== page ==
Tired of roses and candy hearts? Try sending your sweetie this. And then have a long, weird talk.

With Valentine's Day coming up, I think it's time we all tried to figure out what we mean when we say "love." Luckily, Brad Troeger has taken a (beautifully illustrated) shot at it.

Love is a crazy thing.

We all want it, but it's hard to define. Is it an ideal? A cult? A misfire in your brain?


It's hard to figure out.

It's also one of the most intensely thought-about things in all of human history. And we still kinda don't know what it is.

Another challenge is that most people don't think about defining it until they're on their way into or out of it.

Would you trust someone who just won the lottery to explain what money is? So why should we listen to lovebirds telling us all about what love is?

Do they even know?

And love isn't just one thing, either. Your love for your family shapes your love for your partner, which itself changes over time.

Love isn't just a feeling. It's the stuff we do when we're in love.

But those things we do aren't the same from one culture to another. Sometimes they're even completely opposite.

And, if love is real, how can you fall out of love?

Is love an addiction and you just build up a tolerance?

But love is built from reality, from our real experiences. Love is always under construction.

If we can't define it, maybe that's a good sign. Check the video to learn why.

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Instagram / Frères Branchiaux Candle Co.

Three young Maryland brothers who started a candle company to buy new toys now donate $500 a month from their successful business to help the homeless.

Collin, 13, Ryan, 11, and Austin, 8, Gill founded "Frères Branchiaux," which is French for Gill Brothers, after their mom told them they could either get a job or start a business if they wanted more video games and Nerf guns.

"They surprised me when they started a business and they started selling at their baseball and football games and they've moved on to a vending truck," Celena Gill told Good Morning America.

The three of them have been making the candles in their Indian Head home for the last two years and business is booming, with 36 stores carrying the boys' products and a deal with Macy's in the works. They sell nearly 400 candles a month, priced from $18 to $36, along with other products like diffuser oils, room sprays, soap, bath bombs and salts, according to the Washington Post.


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Some people apparently don't understand just how unbelievably good Serena Williams is on the tennis court.

Why they don't understand this is unclear. She holds more open era Grand Slam titles than any other tennis player, male or female. She's set Olympic records, ranking records, age records, prize money earnings records—the woman is a record-breaking machine. (Fun fact: Williams is the highest paid female athlete of all time, having earned $86 million in prize money during her career. The next highest is Maria Sharipova, with $38 million in prize money. If that's not total dominance, I don't know what is.)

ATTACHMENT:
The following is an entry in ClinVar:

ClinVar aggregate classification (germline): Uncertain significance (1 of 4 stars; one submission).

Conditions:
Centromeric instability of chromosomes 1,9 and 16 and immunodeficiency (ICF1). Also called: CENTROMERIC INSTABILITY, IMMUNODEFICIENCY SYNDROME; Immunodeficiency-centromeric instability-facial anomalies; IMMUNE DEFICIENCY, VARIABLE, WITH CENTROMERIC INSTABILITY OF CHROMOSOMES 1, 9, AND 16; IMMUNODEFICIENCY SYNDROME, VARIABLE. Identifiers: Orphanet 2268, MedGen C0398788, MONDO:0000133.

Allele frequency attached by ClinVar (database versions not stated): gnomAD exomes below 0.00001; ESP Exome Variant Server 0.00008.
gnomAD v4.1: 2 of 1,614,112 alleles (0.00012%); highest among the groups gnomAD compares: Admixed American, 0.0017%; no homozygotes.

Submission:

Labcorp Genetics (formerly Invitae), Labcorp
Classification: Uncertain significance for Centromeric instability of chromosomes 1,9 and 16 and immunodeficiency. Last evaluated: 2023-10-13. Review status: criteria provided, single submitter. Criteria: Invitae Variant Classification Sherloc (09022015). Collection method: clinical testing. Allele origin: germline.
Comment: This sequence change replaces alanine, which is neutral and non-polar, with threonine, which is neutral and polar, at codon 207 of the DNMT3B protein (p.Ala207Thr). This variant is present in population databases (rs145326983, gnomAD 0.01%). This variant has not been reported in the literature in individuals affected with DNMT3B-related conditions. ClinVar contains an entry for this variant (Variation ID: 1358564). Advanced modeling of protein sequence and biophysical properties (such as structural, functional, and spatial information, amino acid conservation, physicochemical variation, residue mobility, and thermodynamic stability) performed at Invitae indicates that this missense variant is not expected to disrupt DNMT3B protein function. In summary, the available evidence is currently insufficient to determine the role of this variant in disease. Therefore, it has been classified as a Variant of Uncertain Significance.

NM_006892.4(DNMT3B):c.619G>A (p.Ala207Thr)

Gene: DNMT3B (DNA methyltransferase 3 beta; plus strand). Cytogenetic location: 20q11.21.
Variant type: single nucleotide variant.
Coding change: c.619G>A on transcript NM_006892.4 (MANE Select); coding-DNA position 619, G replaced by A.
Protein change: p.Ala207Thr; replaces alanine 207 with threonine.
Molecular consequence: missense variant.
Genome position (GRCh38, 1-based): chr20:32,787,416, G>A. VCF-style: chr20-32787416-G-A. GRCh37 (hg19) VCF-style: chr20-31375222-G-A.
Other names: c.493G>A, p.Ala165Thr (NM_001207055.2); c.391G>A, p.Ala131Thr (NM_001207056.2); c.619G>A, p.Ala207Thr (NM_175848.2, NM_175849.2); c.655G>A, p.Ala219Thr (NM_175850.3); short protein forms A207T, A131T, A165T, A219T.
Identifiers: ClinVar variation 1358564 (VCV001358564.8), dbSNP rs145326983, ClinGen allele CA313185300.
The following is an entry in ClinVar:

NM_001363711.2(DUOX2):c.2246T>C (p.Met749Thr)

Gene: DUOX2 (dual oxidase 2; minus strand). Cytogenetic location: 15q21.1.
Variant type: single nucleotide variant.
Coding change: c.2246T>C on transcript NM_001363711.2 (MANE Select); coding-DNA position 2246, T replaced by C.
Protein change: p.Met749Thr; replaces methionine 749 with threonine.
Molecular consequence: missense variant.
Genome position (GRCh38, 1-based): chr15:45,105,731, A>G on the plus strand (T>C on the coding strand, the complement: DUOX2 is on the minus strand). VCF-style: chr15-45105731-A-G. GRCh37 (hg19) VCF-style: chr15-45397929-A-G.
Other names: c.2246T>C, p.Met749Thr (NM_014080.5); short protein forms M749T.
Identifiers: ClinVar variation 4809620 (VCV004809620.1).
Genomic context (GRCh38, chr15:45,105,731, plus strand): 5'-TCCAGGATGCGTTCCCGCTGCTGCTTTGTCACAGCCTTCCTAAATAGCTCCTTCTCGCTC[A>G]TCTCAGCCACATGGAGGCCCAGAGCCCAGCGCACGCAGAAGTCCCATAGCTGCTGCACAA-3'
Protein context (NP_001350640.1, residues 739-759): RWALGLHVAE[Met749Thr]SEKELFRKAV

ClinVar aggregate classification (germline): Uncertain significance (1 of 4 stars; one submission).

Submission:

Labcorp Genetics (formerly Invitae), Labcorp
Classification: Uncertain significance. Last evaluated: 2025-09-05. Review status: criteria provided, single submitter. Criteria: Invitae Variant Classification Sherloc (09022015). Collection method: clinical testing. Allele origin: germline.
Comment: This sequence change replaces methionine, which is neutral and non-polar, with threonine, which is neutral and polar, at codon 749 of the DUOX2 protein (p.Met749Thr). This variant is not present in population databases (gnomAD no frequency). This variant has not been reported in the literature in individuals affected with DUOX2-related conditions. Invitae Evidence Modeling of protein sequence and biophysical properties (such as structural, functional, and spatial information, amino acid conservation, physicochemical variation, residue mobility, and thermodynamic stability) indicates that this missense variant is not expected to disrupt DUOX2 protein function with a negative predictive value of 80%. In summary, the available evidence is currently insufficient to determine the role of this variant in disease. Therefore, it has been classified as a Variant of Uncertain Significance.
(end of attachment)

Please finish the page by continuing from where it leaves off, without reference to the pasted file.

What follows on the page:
Her list of tennis championships is a mile long. You don't even have to follow tennis to know that Serena Williams is a freaking powerhouse of a tennis player, not to mention one of the greatest athletes of all time.

And yet, there are dudes who believe they could take her on.

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via ManWhoHasItAll

Recently, Upworthy shared a tweet thread by author A.R. Moxon who created a brilliant metaphor to help men understand the constant anxiety that potential sexual abuse causes women.

He did so by equating sexual assault to something that men have a deep-seeded fear of: being kicked in the testicles.

HBO didn't submit 'Brienne' from Game of Thrones for an Emmy. So, she did it herself.

An anonymous man in England who goes by the Twitter handle @manwhohasitall has found a brillintly simple way of illustrating how we condescend to women by speaking to men the same way.

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The 2013 documentary "Blackfish" shined a light on the cruelty that orcas face in captivity and created a sea change in the public's perception of SeaWorld and other marine life parks.

This "Blackfish" backlash nearly deep-sixed SeaWorld and led Canada to pass a law that bans oceanariums from breeding whales and dolphins or holding them in captivity. Animals currently being held in Canada's marine parks are allowed to remain as well as those taken in for rehabilitation.

Podcaster and MMA announcer Joe Rogan saluted Canada's decision on a recent episode.

"First of all, what assholes are we that we have those goddman things in captivity? A big fucking shout out to Canada because Canada, mostly probably through the noise that my friend Phil Demers has created in trying to get MarineLand shut down, Canada has banned all dolphin and all whale captivity. It's amazing. I hope the United States does it well, I hope it goes worldwide," Rogan told his guest, economist and mathematician Eric Weinstein.

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